5. Guarding the Pack
Why do dogs lay on your feet when they should be guarding you or your home? This is a very common question if you are a dog owner, and protection is the reason.
Dogs often look for protection from their owners, and they often feel inclined to protect them in return. You are an essential member of their pack, so they go above and beyond to offer you protection whenever they can. They lay on your feet to put themselves between you and any danger.
Your dog might sleep or lay at your feet because they love you. They expect to feel your touch, smell you, and hear you breathing. If you have been away all day, your canine companion may display this behavior because they have missed you and don’t want you to leave again.
Some pups will show signs of affection to comfort you. They are intelligent creatures that can pick up on your emotions quite easily. If you show signs of stress or are crying or sick, your pup might lay on your feet to comfort you or calm you down.
7. Seeking Warmth
Colder seasons are some of the reasons your furry friend might want to cuddle you for your body heat. This also ties into their old pack instinct, where the pack cuddles around their leader for warmth.
Some pups seek warmth more than others. Cuddling with you or laying on your feet is an invaluable way for them to find the warm comfort they desire. We can say they see you as their personal heated blanket.
8. Knowing Your Whereabouts
Over decades, dogs have become intertwined with their human companions. They tend to display a secure base effect similar to that in parent-child bonding. This means that just like children cling to their parents; dogs seek your presence for comfort, and they too can suffer from separation anxiety.
By laying on your feet, they know that they will be the first to know whenever you decide to switch positions or get up to leave the house. Being aware of where the owner is at all times is comforting to a devoted canine companion.
Should You Let Your Dog Sleep on Your Feet?
Regardless of what motivates them, if your dog wants to sleep on your feet, this is a habit you do not have to fret about. It is an entirely natural instinct for them and does not reflect anything negative.
Your dog laying on your feet can be a vital part of your bond. It is also a good moment to give your pup some love, time, and attention with a simple and satisfying scratch behind their ears.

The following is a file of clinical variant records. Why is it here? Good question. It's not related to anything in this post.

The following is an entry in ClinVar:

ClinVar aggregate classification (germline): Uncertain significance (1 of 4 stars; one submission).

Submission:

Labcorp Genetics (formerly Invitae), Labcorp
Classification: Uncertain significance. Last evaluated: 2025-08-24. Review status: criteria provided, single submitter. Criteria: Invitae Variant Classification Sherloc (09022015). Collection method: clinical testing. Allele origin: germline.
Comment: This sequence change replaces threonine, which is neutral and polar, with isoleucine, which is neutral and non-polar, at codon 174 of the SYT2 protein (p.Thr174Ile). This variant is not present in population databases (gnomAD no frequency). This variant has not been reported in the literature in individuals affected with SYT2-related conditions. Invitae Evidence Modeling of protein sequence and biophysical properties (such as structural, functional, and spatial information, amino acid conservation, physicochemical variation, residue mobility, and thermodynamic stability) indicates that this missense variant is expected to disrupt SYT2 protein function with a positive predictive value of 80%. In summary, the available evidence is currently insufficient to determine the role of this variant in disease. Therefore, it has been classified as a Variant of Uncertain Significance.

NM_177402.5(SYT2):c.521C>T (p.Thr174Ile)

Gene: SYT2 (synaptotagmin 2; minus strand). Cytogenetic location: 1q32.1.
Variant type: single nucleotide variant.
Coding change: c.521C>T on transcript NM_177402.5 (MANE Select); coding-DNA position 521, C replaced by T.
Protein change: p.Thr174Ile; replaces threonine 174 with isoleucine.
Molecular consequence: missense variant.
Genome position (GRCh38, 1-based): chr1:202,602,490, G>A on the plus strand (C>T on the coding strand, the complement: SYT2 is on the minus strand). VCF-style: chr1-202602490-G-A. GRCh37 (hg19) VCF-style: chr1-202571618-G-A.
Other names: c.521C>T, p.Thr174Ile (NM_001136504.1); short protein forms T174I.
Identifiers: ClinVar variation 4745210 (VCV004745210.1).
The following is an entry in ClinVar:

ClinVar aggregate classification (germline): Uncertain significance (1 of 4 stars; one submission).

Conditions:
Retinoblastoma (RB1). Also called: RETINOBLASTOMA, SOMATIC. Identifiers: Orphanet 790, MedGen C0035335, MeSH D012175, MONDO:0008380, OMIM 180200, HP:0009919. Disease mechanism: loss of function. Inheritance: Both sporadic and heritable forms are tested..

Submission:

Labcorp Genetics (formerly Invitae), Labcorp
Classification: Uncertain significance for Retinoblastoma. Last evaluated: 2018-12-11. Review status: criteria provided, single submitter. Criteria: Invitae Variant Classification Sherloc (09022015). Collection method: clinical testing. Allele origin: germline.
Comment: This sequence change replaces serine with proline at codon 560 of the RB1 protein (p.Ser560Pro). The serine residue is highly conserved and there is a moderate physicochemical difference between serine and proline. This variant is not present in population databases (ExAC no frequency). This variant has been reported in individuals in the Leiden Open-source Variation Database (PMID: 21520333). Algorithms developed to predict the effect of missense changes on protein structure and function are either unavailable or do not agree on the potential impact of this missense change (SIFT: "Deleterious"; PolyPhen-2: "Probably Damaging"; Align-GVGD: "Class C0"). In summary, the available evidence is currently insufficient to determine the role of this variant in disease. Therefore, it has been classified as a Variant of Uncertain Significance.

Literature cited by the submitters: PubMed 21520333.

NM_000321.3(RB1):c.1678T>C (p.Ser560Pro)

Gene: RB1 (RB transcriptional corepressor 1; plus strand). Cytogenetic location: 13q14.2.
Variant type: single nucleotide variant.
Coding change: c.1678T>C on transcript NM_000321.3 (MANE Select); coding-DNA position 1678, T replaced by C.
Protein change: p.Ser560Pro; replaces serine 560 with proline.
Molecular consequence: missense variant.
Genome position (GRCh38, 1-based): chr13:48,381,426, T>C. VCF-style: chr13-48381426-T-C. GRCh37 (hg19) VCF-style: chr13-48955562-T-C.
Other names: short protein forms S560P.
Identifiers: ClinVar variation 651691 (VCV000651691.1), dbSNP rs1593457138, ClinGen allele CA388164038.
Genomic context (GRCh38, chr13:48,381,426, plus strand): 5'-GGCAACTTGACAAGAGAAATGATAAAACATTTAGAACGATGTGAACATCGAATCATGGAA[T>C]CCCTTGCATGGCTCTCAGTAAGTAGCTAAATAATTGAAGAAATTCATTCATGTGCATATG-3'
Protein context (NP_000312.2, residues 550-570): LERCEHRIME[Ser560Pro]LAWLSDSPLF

If you realize that your dog suddenly wants to spend all their time laying on your feet, they might have suffered a notable scare. This scare might have reduced their confidence, and it can be a problem if they do not feel safe in their own home or a dog shelter.
The behavior might also become an issue if their protective or territorial mode turns into aggression. Your dog can start barking at others or even worse.
If that happens to your dog, you need to introduce additional socialization training. It will help them know how to properly respond to the presence of others.
Your pup might tend to take their behavior to excess by laying on your feet at the most inconvenient times. For instance, when you are preparing a meal, and you keep tripping over them as you move around the kitchen. You might have to discourage this behavior.
You can refrain from rewarding them any time they try laying on your feet and encourage them to move off your feet to a more appropriate location. Make sure to prepare a nice spot close to you because they lay on your feet to feel connected.
If there is a way for your dog to show just how much they respect and love you, it is through laying by or on your feet. By laying on your feet, they are telling you how good of a job you are doing at being their pack leader.
Unless the behavior is accompanied by undesirable actions, it is a normal and genuine way to show you that they care. If this behavior becomes extreme, you can discourage it gently without making them feel like they are being punished for natural behavior.